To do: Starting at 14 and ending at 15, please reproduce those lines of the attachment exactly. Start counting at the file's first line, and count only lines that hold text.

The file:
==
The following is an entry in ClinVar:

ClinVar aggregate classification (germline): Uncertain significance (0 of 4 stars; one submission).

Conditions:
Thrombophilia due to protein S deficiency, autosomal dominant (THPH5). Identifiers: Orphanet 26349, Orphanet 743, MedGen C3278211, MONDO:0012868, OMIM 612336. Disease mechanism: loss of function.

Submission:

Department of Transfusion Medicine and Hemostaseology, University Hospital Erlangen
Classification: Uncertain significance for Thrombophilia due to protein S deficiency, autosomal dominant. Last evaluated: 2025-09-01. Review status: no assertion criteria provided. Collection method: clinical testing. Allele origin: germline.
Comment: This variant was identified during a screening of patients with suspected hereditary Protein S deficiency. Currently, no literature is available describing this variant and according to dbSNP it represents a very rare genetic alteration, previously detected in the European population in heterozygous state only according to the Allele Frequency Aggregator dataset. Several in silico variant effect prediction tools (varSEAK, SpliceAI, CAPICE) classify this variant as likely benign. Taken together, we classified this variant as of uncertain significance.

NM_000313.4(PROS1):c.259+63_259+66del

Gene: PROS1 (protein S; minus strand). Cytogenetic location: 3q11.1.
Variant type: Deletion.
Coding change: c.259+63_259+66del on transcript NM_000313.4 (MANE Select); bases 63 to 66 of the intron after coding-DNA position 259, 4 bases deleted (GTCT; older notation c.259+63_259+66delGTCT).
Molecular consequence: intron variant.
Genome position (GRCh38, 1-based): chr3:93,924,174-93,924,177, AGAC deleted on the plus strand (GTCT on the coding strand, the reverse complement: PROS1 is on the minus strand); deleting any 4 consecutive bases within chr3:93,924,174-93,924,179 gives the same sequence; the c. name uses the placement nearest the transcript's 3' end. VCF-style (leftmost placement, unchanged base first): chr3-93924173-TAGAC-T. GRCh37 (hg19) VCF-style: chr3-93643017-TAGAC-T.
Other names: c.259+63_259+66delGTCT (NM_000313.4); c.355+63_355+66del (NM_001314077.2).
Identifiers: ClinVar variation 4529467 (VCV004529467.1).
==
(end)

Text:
Genome position (GRCh38, 1-based): chr3:93,924,174-93,924,177, AGAC deleted on the plus strand (GTCT on the coding strand, the reverse complement: PROS1 is on the minus strand); deleting any 4 consecutive bases within chr3:93,924,174-93,924,179 gives the same sequence; the c. name uses the placement nearest the transcript's 3' end. VCF-style (leftmost placement, unchanged base first): chr3-93924173-TAGAC-T. GRCh37 (hg19) VCF-style: chr3-93643017-TAGAC-T.
Other names: c.259+63_259+66delGTCT (NM_000313.4); c.355+63_355+66del (NM_001314077.2).